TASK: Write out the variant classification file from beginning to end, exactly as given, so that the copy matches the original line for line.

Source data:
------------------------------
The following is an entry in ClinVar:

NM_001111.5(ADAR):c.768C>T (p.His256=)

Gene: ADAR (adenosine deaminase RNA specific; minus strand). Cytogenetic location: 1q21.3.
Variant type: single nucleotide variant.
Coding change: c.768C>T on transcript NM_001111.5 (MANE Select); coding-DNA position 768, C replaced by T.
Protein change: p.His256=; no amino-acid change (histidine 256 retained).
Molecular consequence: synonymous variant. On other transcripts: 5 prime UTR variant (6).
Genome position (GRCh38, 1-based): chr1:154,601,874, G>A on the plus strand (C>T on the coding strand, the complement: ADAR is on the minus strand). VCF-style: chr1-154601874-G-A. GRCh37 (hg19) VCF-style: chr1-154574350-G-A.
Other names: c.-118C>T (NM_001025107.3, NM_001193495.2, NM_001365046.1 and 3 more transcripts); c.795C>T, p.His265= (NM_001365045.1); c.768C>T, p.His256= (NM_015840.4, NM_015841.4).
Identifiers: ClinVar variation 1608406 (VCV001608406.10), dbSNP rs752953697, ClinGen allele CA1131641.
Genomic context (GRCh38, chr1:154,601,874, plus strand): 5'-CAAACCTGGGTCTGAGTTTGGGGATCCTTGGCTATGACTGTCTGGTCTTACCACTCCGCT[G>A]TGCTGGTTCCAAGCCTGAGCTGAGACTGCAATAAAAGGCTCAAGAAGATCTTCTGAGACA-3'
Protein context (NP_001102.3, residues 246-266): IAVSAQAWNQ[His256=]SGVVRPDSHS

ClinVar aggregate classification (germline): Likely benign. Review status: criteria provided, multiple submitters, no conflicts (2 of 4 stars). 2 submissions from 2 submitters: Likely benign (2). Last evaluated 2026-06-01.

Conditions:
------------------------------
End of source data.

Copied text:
The following is an entry in ClinVar:

NM_001111.5(ADAR):c.768C>T (p.His256=)

Gene: ADAR (adenosine deaminase RNA specific; minus strand). Cytogenetic location: 1q21.3.
Variant type: single nucleotide variant.
Coding change: c.768C>T on transcript NM_001111.5 (MANE Select); coding-DNA position 768, C replaced by T.
Protein change: p.His256=; no amino-acid change (histidine 256 retained).
Molecular consequence: synonymous variant. On other transcripts: 5 prime UTR variant (6).
Genome position (GRCh38, 1-based): chr1:154,601,874, G>A on the plus strand (C>T on the coding strand, the complement: ADAR is on the minus strand). VCF-style: chr1-154601874-G-A. GRCh37 (hg19) VCF-style: chr1-154574350-G-A.
Other names: c.-118C>T (NM_001025107.3, NM_001193495.2, NM_001365046.1 and 3 more transcripts); c.795C>T, p.His265= (NM_001365045.1); c.768C>T, p.His256= (NM_015840.4, NM_015841.4).
Identifiers: ClinVar variation 1608406 (VCV001608406.10), dbSNP rs752953697, ClinGen allele CA1131641.
Genomic context (GRCh38, chr1:154,601,874, plus strand): 5'-CAAACCTGGGTCTGAGTTTGGGGATCCTTGGCTATGACTGTCTGGTCTTACCACTCCGCT[G>A]TGCTGGTTCCAAGCCTGAGCTGAGACTGCAATAAAAGGCTCAAGAAGATCTTCTGAGACA-3'
Protein context (NP_001102.3, residues 246-266): IAVSAQAWNQ[His256=]SGVVRPDSHS

ClinVar aggregate classification (germline): Likely benign. Review status: criteria provided, multiple submitters, no conflicts (2 of 4 stars). 2 submissions from 2 submitters: Likely benign (2). Last evaluated 2026-06-01.

Conditions: